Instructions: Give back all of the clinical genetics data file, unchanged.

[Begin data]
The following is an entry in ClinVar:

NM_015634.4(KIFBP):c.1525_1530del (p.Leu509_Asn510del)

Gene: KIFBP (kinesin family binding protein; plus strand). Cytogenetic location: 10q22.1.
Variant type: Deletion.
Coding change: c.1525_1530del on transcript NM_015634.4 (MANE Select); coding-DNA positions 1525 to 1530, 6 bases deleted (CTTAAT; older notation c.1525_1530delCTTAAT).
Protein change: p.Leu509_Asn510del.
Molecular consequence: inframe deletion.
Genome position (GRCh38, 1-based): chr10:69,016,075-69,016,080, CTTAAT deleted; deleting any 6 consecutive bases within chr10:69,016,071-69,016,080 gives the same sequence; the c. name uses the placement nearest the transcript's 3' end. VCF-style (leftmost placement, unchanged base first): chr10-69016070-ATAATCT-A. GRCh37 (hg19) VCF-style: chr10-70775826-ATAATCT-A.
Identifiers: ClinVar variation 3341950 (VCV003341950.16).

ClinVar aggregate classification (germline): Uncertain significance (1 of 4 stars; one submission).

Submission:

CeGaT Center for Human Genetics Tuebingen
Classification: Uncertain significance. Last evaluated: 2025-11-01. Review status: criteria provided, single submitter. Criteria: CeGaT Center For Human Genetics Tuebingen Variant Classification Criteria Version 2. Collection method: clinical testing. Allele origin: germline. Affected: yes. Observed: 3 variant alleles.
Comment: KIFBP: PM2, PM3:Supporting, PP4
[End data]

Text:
The following is an entry in ClinVar:

NM_015634.4(KIFBP):c.1525_1530del (p.Leu509_Asn510del)

Gene: KIFBP (kinesin family binding protein; plus strand). Cytogenetic location: 10q22.1.
Variant type: Deletion.
Coding change: c.1525_1530del on transcript NM_015634.4 (MANE Select); coding-DNA positions 1525 to 1530, 6 bases deleted (CTTAAT; older notation c.1525_1530delCTTAAT).
Protein change: p.Leu509_Asn510del.
Molecular consequence: inframe deletion.
Genome position (GRCh38, 1-based): chr10:69,016,075-69,016,080, CTTAAT deleted; deleting any 6 consecutive bases within chr10:69,016,071-69,016,080 gives the same sequence; the c. name uses the placement nearest the transcript's 3' end. VCF-style (leftmost placement, unchanged base first): chr10-69016070-ATAATCT-A. GRCh37 (hg19) VCF-style: chr10-70775826-ATAATCT-A.
Identifiers: ClinVar variation 3341950 (VCV003341950.16).

ClinVar aggregate classification (germline): Uncertain significance (1 of 4 stars; one submission).

Submission:

CeGaT Center for Human Genetics Tuebingen
Classification: Uncertain significance. Last evaluated: 2025-11-01. Review status: criteria provided, single submitter. Criteria: CeGaT Center For Human Genetics Tuebingen Variant Classification Criteria Version 2. Collection method: clinical testing. Allele origin: germline. Affected: yes. Observed: 3 variant alleles.
Comment: KIFBP: PM2, PM3:Supporting, PP4